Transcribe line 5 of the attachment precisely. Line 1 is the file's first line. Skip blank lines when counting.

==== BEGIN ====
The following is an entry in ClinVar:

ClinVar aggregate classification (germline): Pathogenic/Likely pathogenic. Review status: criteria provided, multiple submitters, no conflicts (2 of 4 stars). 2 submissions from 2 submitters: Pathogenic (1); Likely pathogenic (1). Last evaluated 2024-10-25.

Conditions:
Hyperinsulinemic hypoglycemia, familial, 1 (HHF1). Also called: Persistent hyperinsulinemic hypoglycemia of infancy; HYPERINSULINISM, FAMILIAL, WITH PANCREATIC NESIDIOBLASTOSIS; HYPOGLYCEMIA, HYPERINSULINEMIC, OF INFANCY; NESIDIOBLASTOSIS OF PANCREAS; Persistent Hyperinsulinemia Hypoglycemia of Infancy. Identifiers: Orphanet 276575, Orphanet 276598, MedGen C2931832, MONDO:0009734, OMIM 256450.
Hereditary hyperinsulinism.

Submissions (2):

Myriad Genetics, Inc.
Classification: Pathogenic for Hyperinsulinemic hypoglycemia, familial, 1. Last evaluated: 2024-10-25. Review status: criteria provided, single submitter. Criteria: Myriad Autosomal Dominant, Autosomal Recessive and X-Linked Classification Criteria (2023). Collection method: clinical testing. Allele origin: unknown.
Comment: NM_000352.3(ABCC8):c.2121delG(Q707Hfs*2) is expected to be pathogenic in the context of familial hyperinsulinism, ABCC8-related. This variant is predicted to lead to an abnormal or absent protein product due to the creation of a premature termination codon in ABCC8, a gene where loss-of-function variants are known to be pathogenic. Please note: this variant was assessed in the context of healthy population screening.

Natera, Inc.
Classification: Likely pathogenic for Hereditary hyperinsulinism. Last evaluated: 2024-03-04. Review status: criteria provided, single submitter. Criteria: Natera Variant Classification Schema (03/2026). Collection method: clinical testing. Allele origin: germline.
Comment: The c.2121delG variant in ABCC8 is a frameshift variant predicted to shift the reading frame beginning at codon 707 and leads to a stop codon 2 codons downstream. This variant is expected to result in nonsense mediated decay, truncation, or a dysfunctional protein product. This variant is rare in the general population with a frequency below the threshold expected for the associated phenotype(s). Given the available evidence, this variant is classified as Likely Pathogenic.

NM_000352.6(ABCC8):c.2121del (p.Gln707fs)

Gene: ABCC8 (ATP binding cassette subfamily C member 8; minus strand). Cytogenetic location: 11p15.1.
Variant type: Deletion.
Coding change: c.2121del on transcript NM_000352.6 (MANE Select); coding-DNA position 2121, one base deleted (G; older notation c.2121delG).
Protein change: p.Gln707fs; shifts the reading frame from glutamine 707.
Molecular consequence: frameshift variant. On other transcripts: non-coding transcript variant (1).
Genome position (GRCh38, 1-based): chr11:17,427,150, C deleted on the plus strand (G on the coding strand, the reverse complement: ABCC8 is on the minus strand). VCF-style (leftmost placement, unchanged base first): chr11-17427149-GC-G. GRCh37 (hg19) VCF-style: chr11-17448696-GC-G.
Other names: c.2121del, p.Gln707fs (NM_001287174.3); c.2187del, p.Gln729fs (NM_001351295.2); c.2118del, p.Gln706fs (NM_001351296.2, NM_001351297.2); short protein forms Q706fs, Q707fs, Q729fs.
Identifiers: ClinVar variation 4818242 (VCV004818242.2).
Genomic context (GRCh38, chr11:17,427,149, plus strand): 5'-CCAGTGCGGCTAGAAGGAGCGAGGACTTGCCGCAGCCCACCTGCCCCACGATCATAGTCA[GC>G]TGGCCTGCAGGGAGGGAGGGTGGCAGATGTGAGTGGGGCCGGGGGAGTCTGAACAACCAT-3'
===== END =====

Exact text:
Hereditary hyperinsulinism.